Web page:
Nutshell 4. Some important sorts of words
A compound word is constructed from a two-word sentence (predicate and object). The compound consists of the following parts:
- the object’s prestem
- the object’s inner case
- the object’s poststem
- an optional separator: -, ~ or ^
- the predicate’s prestem
- Inner case
- Poststem: the predicate’s poststem
- Outer case
Note that the object’s stem comes before the predicate’s; and also that the information about the predicate’s inner case and the object’s outer case are lost. The separator can be used, for example, if the word boundary would be unclear otherwise, or for placing the second part of the word on a new line.
The object becomes the compound’s head, the predicate becomes the modifier, and the object’s inner case becomes the epenthetic case. We will symbolise compounding with ⇒.
Interlinear glosses of compounds consist of the head’s gloss, the epenthetic case, the modifier’s gloss, and the inner and optionally outer cases. In later units, in examples where compounds’ structures are not relevant, they are not always resolved.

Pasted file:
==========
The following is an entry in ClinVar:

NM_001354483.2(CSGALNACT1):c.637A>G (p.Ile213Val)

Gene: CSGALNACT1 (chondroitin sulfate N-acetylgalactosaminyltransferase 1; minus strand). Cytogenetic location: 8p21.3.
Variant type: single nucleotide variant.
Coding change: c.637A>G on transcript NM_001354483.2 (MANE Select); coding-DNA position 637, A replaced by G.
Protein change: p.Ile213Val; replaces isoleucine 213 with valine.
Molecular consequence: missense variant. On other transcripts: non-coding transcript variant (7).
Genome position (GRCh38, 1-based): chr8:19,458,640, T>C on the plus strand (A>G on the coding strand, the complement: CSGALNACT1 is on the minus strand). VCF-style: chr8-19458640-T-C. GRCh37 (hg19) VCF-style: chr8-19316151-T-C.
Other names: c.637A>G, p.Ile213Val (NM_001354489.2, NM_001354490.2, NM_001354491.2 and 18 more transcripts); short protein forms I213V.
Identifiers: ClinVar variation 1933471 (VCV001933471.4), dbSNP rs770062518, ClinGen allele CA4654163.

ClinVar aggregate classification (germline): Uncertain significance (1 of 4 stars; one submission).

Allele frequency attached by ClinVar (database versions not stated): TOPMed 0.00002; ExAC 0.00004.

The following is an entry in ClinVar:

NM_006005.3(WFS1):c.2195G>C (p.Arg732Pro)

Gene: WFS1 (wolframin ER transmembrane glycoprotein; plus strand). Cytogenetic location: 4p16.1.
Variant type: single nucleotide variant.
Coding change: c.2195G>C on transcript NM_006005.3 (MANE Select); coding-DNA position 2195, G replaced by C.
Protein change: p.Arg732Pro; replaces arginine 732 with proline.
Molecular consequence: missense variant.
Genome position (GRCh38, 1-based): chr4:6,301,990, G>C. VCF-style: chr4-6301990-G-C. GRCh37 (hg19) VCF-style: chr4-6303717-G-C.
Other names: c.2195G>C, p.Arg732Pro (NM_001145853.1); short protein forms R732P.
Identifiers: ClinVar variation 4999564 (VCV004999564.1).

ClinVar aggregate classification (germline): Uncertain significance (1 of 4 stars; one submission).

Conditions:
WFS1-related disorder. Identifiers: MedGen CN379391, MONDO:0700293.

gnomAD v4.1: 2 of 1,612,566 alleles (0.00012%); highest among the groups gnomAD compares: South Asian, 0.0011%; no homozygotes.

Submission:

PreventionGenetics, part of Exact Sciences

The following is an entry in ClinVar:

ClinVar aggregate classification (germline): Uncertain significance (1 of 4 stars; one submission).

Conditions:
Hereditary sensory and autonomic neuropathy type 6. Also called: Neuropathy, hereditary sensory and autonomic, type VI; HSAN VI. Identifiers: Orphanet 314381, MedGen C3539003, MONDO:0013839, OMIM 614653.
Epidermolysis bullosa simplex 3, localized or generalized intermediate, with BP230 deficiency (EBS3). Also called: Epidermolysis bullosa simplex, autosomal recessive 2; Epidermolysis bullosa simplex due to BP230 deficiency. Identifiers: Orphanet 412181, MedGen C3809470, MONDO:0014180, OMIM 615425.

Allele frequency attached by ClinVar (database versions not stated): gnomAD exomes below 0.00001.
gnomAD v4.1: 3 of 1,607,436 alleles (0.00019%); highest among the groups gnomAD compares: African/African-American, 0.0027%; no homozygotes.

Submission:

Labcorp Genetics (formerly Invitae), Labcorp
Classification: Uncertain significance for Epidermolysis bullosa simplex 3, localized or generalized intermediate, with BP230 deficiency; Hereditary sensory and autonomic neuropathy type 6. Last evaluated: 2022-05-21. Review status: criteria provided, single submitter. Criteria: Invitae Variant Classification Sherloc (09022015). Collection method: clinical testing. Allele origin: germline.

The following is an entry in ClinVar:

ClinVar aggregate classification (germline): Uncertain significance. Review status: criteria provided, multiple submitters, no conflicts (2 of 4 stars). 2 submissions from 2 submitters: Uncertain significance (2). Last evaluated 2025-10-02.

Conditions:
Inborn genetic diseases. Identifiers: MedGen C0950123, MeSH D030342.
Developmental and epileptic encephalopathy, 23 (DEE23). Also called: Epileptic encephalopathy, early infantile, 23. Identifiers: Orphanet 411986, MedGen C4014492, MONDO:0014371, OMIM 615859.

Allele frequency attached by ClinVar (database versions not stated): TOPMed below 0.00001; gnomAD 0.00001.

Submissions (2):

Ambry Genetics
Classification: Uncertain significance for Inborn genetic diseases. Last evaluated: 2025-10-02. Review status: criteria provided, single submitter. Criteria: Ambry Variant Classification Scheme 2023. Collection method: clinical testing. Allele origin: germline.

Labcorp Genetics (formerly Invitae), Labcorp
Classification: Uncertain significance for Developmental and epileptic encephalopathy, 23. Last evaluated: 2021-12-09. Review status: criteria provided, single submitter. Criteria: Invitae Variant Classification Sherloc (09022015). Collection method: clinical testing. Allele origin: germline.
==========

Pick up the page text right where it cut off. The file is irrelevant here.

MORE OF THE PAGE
|mustà runày. ⇒ runa-mustà.||He has to run.|
|must-fact1 run-fact-acc2. ⇒ run-fact-must-fact1.|
This compound contains the information ‘the action of running is the X of being allowed to’. The missing case descriptor X has to be added from context. Thus, compounds are always a bit ambiguous.
In the relationship between the original predicate and object, the rules of sentence grammar are retained as far as applicable. (Forget this for the moment; we’ll get back to it in the next nutshell.)
The original predicate is demoted from a word in its own right to a modifier of the head. Regarding all outward relationships, cases (i.e. the compound’s inner case [not to be confused with its epenthetic case] as well as the outer cases of its objects) refer to the head.
|avallowàr sweetÌy.||the location of being-allowed-to-eat sweets||a place where one may eat sweets; a place for eating sweets|
|nenamustà lÌwel.||having-to-run because of the lion||He has to run, because of the lion.|
In other words, first modify the head (we are not talking about a real action of eating but the permission to eat; we are not talking about a real action of running but the necessity to run), then add inner case and objects as if they were inner case and objects of the head (it’s about the location of eating, as opposed to the location of allowing; it’s about eating sweets, as opposed to allowing sweets).